Sarah hazim p65407

491 views

Published on

  • Be the first to comment

  • Be the first to like this

Sarah hazim p65407

  1. 1. LECTURER: PROF.RIZA ATIQ ABDULLAH Presented byHASSN AHMED HASSN P64139SARAH HAZIM MOHAMMED P65407MALEK M ALGADI P64143
  2. 2.  is the capital and the largest city of Sweden and constitutes the most populated urban area in Scandinavia. Stockholm is the most populous city in Sweden, with a population of 871,952 in the municipality (2010). one of the most beautiful capitals in the world, is built on 14 islands connected by 57 bridges
  3. 3.  Stockholm has been one of Swedens cultural, media, political, and economic centres. Stockholm has been nominated as a global .ranked 24th in the world, 10th in Europe, and first in Scandinavia. Stockholm is known for its beauty, its buildings and architecture, its abundant clean and open water. The geographical city centre is situated on the water. Over 30% of the city area is made up of waterways and another 30% is made up of parks and green spaces.
  4. 4.  Stockholm is Swedens financial center. Major Swedish banks, such as Swedbank. The majority of people in Stockholm work in the service industry, which accounts for roughly 85% of jobs in Stockholm. The significant number of jobs created in high technology companies. Large employers include IBM, Ericsson, and Electrolux.
  5. 5.  Ericsson—8,430 Posten AB (national postal service)—4,710 Skandinaviska Enskilda Banken (SEB)—4,240 Swedbank—3,610 Södersjukhuset (Southern Hospital)—3,610 MTR Stockholm (Stockholm Subway operator)—3,000 Nordea—2,820 Handelsbanken—2,800 IBM Svenska—2,640 Capgemini—2,500 Securitas AB—2,360 Veolia Transport—2,300 ISS Facility Services—2,000 Sveriges Television (public television)—1,880 Nobina Sverige AB — 1,873 (2012) Sodexo—1,580
  6. 6. Ecological and Social planning development Nature conservation is an important piece of sustainability, and should benefit both humans and the environment, -Adapt the urban structure to the geographical constraints— urban development occurred in natural depressions of the land, with a radial metro system running through each neighborhood and suburban town, -This radial development pattern leaves green ―wedges‖ in between the urban areas—which form a system of parks and open spaces that make a region wide system linked by paths and green arterials -The nodes of urban development along the public transportation system need to be dense, mixed-use, and walkable, - Open space planning requires cooperation between involved municipalities, regional entities, and the national government.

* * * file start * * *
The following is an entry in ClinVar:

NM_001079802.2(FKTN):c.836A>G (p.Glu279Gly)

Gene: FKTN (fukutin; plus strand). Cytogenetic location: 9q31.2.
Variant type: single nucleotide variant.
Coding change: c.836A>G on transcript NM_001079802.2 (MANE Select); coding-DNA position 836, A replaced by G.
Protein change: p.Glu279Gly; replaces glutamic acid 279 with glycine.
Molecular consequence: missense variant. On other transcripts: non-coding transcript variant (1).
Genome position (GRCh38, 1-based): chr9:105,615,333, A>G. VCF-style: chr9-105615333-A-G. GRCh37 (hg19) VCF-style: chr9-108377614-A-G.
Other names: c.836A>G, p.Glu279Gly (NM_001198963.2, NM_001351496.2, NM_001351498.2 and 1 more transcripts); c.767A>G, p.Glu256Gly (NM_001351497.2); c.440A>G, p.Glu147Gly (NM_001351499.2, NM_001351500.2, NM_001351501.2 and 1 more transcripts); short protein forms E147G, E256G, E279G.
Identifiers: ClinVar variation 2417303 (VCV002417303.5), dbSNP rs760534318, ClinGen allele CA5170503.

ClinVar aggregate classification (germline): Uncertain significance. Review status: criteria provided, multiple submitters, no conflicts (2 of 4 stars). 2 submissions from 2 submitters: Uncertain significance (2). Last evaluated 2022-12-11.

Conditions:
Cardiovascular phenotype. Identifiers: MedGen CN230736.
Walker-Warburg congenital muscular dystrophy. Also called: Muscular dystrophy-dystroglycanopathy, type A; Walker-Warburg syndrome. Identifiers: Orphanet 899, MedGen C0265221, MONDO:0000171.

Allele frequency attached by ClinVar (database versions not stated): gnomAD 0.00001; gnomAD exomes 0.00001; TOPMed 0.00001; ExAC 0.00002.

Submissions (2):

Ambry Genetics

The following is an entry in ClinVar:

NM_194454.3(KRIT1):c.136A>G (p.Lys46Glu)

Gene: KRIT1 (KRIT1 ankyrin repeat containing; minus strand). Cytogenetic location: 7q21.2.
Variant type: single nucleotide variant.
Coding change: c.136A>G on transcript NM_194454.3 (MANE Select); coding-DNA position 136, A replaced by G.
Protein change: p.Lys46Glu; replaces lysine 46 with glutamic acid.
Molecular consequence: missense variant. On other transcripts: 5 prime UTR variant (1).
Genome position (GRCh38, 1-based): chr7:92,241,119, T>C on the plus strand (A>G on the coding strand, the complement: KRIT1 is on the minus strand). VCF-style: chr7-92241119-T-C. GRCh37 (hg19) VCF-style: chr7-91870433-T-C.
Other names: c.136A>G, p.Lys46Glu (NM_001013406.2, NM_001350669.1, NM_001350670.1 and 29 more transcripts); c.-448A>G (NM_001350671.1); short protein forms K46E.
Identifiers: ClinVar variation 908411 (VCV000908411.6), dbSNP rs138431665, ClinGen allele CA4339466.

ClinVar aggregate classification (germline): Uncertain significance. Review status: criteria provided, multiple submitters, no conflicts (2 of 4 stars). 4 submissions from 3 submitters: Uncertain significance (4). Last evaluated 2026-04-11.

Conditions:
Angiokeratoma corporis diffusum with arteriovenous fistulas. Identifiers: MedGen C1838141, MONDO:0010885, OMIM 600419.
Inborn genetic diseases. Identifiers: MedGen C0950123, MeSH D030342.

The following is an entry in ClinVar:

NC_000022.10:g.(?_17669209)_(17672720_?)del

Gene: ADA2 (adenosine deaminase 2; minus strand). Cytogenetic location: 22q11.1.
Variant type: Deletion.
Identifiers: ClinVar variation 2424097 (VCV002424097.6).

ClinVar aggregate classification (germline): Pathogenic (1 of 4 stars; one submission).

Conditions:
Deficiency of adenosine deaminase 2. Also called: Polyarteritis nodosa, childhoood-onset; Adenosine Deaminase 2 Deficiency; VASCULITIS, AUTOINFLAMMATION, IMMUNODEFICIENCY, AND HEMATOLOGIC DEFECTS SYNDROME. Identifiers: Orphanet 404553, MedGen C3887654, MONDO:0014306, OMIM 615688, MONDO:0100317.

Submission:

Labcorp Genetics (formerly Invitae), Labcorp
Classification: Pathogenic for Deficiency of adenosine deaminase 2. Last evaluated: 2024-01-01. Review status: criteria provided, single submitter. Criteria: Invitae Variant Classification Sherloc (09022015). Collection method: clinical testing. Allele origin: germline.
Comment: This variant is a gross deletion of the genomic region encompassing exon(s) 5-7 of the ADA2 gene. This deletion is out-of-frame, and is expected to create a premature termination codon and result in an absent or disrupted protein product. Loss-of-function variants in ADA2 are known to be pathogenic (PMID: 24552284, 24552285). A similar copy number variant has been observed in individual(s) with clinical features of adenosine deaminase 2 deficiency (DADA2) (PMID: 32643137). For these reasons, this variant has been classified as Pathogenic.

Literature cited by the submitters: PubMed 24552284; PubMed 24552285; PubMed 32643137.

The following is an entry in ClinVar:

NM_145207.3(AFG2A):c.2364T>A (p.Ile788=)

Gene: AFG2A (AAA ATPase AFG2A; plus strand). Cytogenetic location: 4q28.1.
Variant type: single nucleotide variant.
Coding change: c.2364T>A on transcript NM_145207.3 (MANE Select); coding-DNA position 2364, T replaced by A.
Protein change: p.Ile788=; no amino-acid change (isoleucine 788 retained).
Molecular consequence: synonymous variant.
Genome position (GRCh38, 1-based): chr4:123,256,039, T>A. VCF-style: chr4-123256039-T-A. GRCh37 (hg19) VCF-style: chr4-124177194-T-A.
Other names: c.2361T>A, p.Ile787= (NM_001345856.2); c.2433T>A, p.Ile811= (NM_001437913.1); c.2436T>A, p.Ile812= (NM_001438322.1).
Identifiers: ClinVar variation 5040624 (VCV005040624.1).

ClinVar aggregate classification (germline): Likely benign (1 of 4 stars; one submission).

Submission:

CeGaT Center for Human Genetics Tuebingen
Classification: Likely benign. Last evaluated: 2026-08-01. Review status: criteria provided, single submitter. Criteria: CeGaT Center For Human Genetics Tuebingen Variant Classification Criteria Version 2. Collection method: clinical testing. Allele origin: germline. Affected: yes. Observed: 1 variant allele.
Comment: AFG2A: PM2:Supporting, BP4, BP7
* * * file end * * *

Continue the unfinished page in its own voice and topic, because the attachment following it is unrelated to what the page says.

7. 7. • Planning has a long history in the Swedish society; the first planning laws were drawn up in the 19th century. In Sweden, planning is largely done by local governments, Sweden’s planning system has three main elements:1. Democratic and decentralized decision-making,2. Competing interests are balanced,3. Ecological and social needs and values are taken into account
  8. 8.  Stockholm has an extensive public transport system, one that by at least one measure, is the most expensive in the world. It consists of the Stockholm Metro and Stockholm commuter rail.
  9. 9.  Stockholm Metro has 100 stations and a total system length of 105 km which makes it one of the longest metro networks in Europe. There are also large number of bus lines, In Stockholm, there four airports
  10. 10. Make Long-Term Investments• Stockholm has not been afraid of making long-term investments within their city and region.• They have laid an extensive metro subway system that has allowed the city to develop in nodes around the rail stations.• These investments mean that only 22% of Stockholmers and 40% of residents in Stockholm use own a car.